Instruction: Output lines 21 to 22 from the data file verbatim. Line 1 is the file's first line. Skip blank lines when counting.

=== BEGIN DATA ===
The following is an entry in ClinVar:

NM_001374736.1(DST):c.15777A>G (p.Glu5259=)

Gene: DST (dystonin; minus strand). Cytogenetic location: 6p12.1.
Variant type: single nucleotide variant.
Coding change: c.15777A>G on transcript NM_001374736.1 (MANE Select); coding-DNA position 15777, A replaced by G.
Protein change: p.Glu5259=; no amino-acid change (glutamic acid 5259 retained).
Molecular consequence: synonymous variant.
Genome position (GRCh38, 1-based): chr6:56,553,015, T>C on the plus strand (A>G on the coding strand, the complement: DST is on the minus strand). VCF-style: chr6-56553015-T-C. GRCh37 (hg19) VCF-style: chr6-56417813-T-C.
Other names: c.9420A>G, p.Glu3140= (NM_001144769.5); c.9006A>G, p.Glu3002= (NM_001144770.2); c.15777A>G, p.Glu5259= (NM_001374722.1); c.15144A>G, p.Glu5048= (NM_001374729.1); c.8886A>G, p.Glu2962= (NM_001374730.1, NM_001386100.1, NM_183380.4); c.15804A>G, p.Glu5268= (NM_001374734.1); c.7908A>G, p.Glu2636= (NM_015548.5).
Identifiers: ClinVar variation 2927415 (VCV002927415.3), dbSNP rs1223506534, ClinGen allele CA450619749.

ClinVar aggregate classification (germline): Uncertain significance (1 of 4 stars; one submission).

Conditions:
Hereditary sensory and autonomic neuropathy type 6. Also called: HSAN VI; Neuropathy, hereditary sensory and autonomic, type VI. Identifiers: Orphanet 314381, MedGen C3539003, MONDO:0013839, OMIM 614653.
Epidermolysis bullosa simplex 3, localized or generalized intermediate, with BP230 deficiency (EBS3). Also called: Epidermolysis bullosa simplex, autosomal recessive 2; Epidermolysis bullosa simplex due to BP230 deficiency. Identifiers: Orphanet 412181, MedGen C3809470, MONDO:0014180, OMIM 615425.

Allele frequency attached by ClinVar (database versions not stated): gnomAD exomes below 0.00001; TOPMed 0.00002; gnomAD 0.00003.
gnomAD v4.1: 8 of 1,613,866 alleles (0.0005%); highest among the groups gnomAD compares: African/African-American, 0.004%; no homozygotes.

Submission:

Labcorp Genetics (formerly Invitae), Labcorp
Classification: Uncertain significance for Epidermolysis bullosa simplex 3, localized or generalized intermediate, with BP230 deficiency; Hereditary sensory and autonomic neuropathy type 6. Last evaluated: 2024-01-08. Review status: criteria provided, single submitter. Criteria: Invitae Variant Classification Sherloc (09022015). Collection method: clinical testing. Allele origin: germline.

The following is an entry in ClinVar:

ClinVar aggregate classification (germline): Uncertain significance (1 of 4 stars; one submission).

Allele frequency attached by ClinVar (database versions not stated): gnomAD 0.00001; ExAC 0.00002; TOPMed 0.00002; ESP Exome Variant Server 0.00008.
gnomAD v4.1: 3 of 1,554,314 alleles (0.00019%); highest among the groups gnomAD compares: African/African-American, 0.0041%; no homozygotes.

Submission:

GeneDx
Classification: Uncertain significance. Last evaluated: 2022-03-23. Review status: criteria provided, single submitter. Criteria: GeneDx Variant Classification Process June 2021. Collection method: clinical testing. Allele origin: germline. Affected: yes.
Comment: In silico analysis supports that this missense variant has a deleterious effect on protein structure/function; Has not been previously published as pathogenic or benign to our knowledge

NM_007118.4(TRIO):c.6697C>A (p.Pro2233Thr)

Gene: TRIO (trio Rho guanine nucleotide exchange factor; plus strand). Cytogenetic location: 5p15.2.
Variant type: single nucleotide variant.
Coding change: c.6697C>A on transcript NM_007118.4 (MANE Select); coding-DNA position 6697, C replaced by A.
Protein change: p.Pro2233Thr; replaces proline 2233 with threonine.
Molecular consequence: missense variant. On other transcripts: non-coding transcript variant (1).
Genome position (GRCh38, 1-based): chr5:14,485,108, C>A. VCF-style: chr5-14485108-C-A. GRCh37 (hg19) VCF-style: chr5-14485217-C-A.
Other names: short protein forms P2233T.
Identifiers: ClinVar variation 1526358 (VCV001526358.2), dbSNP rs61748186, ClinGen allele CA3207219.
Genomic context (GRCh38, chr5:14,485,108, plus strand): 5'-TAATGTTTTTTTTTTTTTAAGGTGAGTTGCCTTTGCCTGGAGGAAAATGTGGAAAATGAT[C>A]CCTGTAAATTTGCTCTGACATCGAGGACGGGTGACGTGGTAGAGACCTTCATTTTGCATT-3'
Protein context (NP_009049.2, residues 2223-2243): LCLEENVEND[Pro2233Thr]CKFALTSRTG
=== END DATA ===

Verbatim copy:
ClinVar aggregate classification (germline): Uncertain significance (1 of 4 stars; one submission).

Allele frequency attached by ClinVar (database versions not stated): gnomAD 0.00001; ExAC 0.00002; TOPMed 0.00002; ESP Exome Variant Server 0.00008.